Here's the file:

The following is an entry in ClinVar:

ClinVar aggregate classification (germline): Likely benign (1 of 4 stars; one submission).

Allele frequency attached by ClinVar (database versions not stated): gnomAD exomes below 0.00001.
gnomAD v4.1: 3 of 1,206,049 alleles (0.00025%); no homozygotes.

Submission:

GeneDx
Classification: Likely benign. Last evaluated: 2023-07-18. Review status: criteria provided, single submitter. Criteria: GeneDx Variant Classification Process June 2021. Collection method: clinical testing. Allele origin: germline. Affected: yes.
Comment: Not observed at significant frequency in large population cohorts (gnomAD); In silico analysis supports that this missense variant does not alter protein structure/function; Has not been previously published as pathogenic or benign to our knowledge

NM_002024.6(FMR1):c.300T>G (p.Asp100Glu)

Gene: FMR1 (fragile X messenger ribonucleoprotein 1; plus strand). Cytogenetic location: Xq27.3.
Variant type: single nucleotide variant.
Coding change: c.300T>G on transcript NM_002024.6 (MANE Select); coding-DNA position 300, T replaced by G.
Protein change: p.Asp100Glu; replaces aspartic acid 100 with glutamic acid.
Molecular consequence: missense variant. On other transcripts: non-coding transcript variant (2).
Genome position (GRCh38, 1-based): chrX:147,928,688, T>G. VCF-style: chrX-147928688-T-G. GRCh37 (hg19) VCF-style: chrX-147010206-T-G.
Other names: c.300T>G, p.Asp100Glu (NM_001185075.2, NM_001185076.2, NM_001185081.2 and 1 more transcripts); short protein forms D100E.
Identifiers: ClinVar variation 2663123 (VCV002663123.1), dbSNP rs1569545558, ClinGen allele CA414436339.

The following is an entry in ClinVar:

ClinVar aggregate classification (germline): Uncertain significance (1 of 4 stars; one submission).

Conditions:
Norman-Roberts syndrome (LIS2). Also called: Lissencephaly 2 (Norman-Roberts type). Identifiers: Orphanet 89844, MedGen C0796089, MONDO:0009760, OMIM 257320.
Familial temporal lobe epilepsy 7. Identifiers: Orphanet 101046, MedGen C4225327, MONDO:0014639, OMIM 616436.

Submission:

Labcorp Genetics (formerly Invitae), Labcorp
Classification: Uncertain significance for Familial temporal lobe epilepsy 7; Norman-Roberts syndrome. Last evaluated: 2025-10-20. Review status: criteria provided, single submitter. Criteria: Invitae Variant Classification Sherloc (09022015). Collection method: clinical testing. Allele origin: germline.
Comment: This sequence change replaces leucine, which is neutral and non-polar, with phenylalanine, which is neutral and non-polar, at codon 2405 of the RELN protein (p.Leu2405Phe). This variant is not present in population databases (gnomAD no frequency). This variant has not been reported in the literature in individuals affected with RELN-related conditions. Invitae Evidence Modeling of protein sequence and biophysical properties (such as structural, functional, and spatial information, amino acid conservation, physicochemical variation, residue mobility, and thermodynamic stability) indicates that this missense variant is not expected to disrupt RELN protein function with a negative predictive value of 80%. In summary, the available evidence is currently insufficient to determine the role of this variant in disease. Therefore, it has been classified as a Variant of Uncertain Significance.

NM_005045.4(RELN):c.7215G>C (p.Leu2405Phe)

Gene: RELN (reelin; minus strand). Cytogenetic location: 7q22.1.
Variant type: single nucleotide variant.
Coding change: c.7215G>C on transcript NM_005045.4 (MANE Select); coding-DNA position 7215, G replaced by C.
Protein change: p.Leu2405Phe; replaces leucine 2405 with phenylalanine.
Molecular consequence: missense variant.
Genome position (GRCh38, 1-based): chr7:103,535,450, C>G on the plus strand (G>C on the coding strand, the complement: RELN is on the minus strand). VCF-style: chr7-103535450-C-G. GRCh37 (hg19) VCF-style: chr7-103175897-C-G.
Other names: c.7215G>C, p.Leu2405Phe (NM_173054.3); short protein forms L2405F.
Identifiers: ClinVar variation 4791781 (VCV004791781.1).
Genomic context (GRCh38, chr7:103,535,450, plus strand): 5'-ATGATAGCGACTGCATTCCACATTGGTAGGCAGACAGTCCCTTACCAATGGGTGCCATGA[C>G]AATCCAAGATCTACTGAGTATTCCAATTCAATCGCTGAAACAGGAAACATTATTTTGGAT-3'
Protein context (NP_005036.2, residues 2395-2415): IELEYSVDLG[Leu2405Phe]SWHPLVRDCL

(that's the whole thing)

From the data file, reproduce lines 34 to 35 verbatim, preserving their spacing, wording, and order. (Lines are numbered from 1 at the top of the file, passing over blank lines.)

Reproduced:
Other names: c.7215G>C, p.Leu2405Phe (NM_173054.3); short protein forms L2405F.
Identifiers: ClinVar variation 4791781 (VCV004791781.1).